// define private window instance to display the modal dialog
    private let modalWindow = SCDLatticeWindow()
    // page adapter initialization
    override func load(_ path: String) {
        // link buttons' click events to code that returns to main page
        for bname in ["btnLeave","btnConfirm"] {
            if let button =!.getWidgetByName(bname) as? SCDWidgetsButton {
                button.onClick.append(SCDWidgetsEventHandler {    _ in
                    // close the window - modal dialog disappears
                    // return to parent page with result
                    self.onExit("pressed \(bname)")
    func show() {
        // <page>.show(window) is the default method to show a page in a window

Create Main Page

In the main page, we specified the closure that is executed when the user returns from the modal dialog. The closure is stored in a property onExit of the ModalContentPage page.

We then show the ModalContentPage when the main page's button is clicked.

The show method of the modalContentPage has been overloaded to use a window instance that is created within the modalContentPage class

import ScadeKit

class MainPageAdapter: SCDLatticePageAdapter {
    // create instance of the modal content page
    let modalContentPage = ModalContentPagePageAdapter()
    // page adapter initialization
    override func load(_ path: String) {
        // Load the page (one time in the load method of the main page)
        // Specify behaviour when leaving the modal dialog
        modalContentPage.onExit = { print("left modalDialog \($0)") }
        // Display custom modal content page when button on main page is clicked
        if let btnModalDialog =!.getWidgetByName("btnCustomModalDialog") as? SCDWidgetsButton {
            btnModalDialog.onClick.append( SCDWidgetsEventHandler{
                // the show method is custom method that uses
                // the window instantiated within the modalContentPage class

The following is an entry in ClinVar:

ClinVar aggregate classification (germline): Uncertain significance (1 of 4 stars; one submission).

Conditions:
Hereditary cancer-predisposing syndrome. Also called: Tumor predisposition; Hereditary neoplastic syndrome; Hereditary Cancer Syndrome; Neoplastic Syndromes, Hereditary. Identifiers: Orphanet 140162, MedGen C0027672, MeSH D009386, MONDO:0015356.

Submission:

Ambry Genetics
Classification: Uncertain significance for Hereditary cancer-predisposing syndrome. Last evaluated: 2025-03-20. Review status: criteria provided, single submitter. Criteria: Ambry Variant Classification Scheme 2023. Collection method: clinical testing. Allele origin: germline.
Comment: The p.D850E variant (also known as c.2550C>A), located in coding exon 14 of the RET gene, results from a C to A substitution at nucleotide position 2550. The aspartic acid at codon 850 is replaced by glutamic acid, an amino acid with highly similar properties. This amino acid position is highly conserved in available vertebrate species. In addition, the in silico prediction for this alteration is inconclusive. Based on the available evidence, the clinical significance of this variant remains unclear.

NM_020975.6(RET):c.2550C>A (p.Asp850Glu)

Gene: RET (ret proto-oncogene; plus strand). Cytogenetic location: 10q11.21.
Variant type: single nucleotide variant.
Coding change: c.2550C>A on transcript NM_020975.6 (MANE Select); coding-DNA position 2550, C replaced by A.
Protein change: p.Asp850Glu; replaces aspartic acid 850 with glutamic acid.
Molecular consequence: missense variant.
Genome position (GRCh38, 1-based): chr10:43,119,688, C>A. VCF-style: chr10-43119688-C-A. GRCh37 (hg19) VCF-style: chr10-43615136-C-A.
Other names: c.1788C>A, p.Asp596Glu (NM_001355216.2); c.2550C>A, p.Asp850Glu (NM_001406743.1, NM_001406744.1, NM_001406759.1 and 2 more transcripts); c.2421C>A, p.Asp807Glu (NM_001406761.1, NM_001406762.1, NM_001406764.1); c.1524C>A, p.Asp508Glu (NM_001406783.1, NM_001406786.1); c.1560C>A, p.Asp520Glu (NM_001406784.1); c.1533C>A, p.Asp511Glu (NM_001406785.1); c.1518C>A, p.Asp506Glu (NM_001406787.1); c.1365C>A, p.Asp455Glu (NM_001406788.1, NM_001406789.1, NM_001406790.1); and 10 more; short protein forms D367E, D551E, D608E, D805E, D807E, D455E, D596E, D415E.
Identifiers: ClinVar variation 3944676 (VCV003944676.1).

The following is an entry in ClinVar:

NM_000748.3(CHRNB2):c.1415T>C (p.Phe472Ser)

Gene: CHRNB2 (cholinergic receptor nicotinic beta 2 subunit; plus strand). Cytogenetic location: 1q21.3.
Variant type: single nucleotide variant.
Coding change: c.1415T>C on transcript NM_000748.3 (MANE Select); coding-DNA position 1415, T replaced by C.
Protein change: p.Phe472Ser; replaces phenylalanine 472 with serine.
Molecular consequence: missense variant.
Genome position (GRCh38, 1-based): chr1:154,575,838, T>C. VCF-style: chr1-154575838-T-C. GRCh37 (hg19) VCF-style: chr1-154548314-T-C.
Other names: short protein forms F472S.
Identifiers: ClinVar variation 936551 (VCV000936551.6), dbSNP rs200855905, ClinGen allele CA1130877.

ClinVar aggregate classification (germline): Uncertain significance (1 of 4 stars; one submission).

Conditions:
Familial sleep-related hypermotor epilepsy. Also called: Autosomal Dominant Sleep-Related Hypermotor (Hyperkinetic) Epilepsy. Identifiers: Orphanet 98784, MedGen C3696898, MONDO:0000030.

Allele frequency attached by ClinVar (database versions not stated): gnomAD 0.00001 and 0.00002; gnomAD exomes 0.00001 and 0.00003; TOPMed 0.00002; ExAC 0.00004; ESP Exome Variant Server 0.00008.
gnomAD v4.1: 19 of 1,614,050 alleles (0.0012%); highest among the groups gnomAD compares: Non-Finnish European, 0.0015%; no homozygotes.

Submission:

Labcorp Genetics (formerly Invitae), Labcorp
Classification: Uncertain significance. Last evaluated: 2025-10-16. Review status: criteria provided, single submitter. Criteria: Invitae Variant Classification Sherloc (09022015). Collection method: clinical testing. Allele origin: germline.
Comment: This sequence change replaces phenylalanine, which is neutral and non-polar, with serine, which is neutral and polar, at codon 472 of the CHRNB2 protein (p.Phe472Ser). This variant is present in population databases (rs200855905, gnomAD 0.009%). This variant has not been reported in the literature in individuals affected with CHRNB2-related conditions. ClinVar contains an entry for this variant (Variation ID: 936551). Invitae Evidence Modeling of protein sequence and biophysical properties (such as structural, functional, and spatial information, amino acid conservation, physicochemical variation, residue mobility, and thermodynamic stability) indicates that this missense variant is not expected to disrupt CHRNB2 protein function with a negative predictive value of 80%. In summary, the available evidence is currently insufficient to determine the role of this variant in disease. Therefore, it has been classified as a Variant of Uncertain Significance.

_ in

iOS UIAlertController

Displaying the UIAlertController couldn't be easier. Just use the Swift code you are used to. In this example, we use .alert type

#if os(iOS)
	import UIKit


func showUIAlertController() {
    // A example of how to display the UIAlertController on iOS
    // This is the same Swift code you would write on XCode
    // It works only on iOS, therefore the #if #endif command for conditional compilation
    // Important. Use SCDApplication.rootViewController to access the UIViewController instance
    #if os(iOS)
    let alert = UIAlertController(title: "Did you bring your towel?",
                                  message: "It's recommended you bring your towel before continuing.",
                                  preferredStyle: .alert)
    alert.addAction(UIAlertAction(title: "Yes", style: .default, handler: { _ in print("yes") }))
    alert.addAction(UIAlertAction(title: "No", style: .cancel, handler: { _ in print("no") }))
    SCDApplication.rootViewController?.present(alert, animated: true)

There are two things that are slightly different

  • enclose the code in #if #endif conditional compilation commands, as this code doesn't compile on Android
  • Use the rootViewController property to get a handle to the RootViewController and display the dialog

Android AlertDialog

Coming soon.